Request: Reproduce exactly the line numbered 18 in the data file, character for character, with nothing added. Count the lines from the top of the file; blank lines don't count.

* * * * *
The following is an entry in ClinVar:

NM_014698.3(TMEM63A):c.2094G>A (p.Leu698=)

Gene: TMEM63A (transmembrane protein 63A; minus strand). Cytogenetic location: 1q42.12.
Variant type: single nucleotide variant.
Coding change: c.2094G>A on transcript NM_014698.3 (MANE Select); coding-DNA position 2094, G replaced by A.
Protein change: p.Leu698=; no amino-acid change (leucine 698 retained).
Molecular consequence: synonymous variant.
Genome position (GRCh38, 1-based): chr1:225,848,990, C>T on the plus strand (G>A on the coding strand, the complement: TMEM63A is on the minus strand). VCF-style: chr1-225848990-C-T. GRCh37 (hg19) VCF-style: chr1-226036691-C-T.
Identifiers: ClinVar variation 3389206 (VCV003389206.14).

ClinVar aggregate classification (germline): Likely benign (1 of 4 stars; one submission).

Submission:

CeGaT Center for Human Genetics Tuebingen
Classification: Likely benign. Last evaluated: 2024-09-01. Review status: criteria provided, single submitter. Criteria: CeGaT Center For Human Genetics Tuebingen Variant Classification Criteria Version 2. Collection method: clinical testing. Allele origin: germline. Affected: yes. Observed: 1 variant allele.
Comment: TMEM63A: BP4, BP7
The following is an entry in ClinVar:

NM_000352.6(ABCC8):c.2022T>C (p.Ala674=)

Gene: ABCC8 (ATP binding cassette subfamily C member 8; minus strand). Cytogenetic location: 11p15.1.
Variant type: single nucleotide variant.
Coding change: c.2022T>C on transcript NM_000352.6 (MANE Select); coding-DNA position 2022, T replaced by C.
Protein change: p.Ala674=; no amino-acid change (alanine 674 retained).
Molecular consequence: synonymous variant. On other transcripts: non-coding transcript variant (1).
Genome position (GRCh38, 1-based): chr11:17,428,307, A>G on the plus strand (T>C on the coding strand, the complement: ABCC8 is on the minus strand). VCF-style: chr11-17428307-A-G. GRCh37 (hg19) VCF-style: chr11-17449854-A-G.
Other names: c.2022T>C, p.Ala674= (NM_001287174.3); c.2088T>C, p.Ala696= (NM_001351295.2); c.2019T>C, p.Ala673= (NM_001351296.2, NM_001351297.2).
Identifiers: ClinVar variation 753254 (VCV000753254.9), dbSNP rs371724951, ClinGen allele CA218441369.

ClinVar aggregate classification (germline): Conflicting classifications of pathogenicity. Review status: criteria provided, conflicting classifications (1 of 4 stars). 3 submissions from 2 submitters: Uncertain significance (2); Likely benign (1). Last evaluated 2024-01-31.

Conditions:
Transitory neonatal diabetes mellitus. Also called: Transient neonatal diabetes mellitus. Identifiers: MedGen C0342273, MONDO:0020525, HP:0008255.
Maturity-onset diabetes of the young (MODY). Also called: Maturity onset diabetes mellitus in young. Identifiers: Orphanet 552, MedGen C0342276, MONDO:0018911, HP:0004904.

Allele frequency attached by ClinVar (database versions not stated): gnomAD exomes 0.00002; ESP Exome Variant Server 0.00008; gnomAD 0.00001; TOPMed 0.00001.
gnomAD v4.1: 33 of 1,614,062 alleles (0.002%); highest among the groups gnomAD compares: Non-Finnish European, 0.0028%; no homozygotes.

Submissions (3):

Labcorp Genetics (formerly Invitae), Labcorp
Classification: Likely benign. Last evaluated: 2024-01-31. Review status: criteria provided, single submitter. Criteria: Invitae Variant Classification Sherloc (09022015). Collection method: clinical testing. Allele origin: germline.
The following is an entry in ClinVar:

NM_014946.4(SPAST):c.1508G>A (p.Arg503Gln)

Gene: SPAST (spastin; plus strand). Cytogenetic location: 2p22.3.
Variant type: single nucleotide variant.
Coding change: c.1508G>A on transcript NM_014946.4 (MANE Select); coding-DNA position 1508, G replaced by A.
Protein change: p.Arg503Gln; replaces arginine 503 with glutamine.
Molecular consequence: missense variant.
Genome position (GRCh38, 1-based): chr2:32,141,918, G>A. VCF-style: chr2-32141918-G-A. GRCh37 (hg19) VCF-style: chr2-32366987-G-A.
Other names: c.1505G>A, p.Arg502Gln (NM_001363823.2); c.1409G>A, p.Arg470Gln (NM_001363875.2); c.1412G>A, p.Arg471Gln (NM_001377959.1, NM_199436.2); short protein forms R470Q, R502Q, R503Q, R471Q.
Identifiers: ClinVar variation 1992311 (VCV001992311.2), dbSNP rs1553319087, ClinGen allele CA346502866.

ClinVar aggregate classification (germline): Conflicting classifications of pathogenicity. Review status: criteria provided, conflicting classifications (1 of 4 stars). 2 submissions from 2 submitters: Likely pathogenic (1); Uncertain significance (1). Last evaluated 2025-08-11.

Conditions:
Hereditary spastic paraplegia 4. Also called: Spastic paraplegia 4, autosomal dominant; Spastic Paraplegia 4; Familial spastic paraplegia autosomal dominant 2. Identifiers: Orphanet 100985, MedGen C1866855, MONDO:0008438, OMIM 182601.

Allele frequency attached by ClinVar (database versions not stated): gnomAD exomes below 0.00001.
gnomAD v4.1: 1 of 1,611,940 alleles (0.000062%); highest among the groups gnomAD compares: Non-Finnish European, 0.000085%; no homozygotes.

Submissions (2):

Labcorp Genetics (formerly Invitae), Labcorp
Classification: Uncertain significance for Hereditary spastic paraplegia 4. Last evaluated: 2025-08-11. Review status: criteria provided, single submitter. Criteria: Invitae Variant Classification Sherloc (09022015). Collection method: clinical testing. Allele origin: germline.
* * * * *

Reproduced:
Variant type: single nucleotide variant.